History made in China like Xi Jinping to serve the third term

The story was made in China after it was confirmed that President Xi Jinping will remain in power, breaking with a decade-long precedent that limits the terms of Chinese leaders.

Having ruled China already for 10 years, Mr. Xi will remain in office for at least another five years and, in theory, could become the leader for life.

The break with tradition makes him the most powerful leader in China since Chairman Mao, and his vision has become increasingly indisputable.

Confirmation came at the end of 20th Party Congress lasting one week of the Chinese Communist Party.

The event takes place once every five years and has the central purpose of selecting the people who will fill leadership roles for the next five years.

This includes the two groups seen as the pinnacle of political power in China: the 25-member Politburo, and the seven-person Politburo Standing Committee, including the president.

The new standing committee turned out to be like President Xi brought them to the stage in order of ranking. His leading the march was the confirmation that he will remain as the party’s general secretary. His official confirmation as president will take place in March.

The two-term limit for Chinese presidents was introduced in the early 1980s after Chairman Mao’s death.

Mao’s nearly 30 years of rule have brought great chaos, violence and instability to China – and the idea was to move to a more “collective leadership” model and ensure that power could never again be so centralized in the hands. of a single person.

In 2018, Xi successfully removed the two-term limit from the constitution, paving the way for the consolidation of his power this weekend.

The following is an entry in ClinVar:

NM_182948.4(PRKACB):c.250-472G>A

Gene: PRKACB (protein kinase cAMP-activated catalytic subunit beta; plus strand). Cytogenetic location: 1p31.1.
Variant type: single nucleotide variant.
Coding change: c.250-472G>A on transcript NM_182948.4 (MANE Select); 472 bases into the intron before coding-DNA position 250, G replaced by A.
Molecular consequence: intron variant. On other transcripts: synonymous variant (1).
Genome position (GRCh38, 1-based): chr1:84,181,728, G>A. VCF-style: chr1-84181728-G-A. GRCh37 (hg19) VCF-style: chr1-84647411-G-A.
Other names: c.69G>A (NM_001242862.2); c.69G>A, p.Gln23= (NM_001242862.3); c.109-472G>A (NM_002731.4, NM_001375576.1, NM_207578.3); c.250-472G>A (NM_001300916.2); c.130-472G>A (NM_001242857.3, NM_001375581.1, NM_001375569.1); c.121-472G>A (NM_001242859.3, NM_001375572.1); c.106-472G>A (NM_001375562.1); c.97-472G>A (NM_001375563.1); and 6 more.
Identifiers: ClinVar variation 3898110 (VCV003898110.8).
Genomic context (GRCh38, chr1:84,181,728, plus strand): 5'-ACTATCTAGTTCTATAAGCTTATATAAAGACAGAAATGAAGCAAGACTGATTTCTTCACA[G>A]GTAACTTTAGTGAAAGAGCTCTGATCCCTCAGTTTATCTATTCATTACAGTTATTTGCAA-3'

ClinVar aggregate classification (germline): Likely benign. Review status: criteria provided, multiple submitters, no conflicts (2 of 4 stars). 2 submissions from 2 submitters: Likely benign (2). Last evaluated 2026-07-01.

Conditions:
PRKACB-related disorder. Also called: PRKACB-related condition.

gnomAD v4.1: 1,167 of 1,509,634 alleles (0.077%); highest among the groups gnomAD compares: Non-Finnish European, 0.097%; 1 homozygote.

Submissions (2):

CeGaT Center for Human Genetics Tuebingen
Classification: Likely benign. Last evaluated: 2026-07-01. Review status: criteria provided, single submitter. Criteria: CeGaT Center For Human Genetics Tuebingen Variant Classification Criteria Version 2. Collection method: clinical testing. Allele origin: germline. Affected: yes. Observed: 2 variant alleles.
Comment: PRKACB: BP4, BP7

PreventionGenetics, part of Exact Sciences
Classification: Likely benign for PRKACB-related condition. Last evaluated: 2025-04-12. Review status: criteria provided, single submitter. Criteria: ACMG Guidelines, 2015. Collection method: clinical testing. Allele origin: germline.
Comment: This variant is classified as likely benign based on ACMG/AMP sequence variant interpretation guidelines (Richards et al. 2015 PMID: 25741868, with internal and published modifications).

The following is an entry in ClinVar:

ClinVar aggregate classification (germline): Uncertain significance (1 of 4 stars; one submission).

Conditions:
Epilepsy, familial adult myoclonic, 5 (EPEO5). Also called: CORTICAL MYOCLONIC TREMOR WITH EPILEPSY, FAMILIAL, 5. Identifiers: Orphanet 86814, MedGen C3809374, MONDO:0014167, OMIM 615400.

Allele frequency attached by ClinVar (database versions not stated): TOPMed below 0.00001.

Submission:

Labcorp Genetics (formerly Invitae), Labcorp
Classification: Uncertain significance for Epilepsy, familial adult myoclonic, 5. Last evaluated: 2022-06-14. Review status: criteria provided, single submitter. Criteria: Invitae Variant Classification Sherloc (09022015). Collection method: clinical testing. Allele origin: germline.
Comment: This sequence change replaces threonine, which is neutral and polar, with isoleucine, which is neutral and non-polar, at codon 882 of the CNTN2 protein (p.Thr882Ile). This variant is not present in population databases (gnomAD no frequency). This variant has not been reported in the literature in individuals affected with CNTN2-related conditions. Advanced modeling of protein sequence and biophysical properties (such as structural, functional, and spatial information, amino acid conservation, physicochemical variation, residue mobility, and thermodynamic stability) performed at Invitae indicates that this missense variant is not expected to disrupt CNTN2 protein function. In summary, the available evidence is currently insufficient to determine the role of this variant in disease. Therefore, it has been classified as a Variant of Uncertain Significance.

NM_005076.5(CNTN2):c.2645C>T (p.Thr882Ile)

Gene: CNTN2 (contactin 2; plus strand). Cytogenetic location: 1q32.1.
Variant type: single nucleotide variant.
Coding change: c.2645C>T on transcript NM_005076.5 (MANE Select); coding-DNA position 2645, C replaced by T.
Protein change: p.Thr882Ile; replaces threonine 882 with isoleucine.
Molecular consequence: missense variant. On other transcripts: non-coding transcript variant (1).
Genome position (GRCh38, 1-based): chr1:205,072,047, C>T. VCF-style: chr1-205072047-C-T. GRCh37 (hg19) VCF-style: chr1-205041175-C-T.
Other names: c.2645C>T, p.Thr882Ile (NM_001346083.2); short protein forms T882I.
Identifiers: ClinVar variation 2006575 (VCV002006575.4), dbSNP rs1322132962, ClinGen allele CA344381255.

There were other constitutional amendments made this week to further highlight Xi’s “central” status at the center of the party.

Changes to the Politburo Standing Committee also suggest that it has become increasingly unquestionable.

Two figures in particular, Li Keqiang and Wang Yang, are notable for their demotion from the standing committee. Both are young enough to serve another term and are reportedly more inclined to reform, but neither is considered Xi’s arch-loyalist.

With two more retirements, there were four new faces on the top team. All four are men considered to be within Mr. Xi’s inner circle. All have worked closely with him at various points in his career and are likely regarded as highly reliable.

It represents Mr. Xi filling the standing committee of his closest allies and appears to offer little in the way of olive branch to the other wings of the party.

Furthermore, there was no obvious successor in the formation of the standing committee. A designated successor is usually anyone on that team who is young enough to serve one pending term and two terms as a leader before retirement age of 68, but there was none of that age.

This indicates that Mr. Xi may indeed have plans to remain in office for another 10 years or more.

His established position matters enormously in China and around the world because it means his vision of the country is here to stay.

Under his leadership, China has become richer and stronger. The ultranationalist view of him made him more assertive than the foreign scene and unrepentant about his rise.

But in his ten years in power, President Xi also centralized much of the power within the state and the party under his control. He purged rivals and stifled dissent.

People in China are under increasing surveillance and censorship, while journalists, lawyers and civil society groups have largely been silenced.

In his speech, he spoke of his ambition for a “great rejuvenation” of China, but repeated references to a “dangerous storm” and “troubled waters” that may worry some international observers.

Experts say it would now take a political earthquake to unseat it, which seems increasingly unlikely.

Leave a Reply

Your email address will not be published. Required fields are marked *